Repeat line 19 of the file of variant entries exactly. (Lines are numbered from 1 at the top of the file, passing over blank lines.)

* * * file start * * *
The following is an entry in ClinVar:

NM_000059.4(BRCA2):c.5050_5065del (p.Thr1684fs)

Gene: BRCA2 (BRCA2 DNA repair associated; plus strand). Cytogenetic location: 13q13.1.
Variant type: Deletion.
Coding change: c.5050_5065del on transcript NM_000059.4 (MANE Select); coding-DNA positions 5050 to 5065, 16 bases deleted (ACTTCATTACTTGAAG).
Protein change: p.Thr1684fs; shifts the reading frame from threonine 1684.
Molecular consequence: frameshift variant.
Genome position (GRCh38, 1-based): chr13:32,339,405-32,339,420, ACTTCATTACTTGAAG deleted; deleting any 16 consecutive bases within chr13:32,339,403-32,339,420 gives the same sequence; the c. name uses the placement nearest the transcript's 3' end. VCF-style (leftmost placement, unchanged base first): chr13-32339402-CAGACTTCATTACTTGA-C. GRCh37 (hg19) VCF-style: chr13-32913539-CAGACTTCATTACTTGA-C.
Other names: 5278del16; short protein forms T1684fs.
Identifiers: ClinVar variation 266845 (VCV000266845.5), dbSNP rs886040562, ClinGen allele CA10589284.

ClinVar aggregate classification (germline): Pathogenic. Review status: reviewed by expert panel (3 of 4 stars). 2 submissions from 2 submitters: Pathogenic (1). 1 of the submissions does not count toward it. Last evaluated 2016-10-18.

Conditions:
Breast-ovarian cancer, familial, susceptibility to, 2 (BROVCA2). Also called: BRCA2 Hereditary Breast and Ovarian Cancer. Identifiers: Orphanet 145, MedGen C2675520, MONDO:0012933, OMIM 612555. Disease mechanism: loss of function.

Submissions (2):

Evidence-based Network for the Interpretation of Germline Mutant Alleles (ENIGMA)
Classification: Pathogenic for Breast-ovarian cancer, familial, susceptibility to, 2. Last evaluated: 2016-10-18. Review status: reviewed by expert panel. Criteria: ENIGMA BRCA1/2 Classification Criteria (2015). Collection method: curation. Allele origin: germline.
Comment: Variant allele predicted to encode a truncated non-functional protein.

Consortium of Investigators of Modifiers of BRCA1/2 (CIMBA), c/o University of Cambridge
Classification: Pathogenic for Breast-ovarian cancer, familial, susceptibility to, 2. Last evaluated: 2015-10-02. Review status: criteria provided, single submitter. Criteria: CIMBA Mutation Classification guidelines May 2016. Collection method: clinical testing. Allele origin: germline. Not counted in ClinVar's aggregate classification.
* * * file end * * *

Classification: Pathogenic for Breast-ovarian cancer, familial, susceptibility to, 2. Last evaluated: 2015-10-02. Review status: criteria provided, single submitter. Criteria: CIMBA Mutation Classification guidelines May 2016. Collection method: clinical testing. Allele origin: germline. Not counted in ClinVar's aggregate classification.